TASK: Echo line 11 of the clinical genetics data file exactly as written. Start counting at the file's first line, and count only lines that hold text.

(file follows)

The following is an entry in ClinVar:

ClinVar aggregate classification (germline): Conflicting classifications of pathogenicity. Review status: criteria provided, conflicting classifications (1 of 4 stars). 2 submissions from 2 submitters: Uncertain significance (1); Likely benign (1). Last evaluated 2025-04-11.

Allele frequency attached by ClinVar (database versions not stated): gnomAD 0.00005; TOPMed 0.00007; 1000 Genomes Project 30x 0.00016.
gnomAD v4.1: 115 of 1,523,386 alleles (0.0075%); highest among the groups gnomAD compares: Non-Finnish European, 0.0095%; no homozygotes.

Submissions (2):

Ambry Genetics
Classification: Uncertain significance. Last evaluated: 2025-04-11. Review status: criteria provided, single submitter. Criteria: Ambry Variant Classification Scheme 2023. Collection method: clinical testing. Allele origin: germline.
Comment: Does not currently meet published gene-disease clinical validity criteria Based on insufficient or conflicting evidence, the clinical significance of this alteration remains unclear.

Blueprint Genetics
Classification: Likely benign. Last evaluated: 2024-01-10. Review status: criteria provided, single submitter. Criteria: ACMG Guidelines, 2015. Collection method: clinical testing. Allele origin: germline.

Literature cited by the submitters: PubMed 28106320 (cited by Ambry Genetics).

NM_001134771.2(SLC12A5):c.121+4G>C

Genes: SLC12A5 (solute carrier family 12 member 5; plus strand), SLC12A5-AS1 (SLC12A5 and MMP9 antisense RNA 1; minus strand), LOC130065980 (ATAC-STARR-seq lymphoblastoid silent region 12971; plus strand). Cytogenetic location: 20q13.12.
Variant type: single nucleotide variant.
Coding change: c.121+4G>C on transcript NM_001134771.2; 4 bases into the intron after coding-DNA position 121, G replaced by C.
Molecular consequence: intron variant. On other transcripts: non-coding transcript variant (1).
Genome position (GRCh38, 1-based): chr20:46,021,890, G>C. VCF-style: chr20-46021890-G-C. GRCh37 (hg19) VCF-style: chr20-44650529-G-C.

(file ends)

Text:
Literature cited by the submitters: PubMed 28106320 (cited by Ambry Genetics).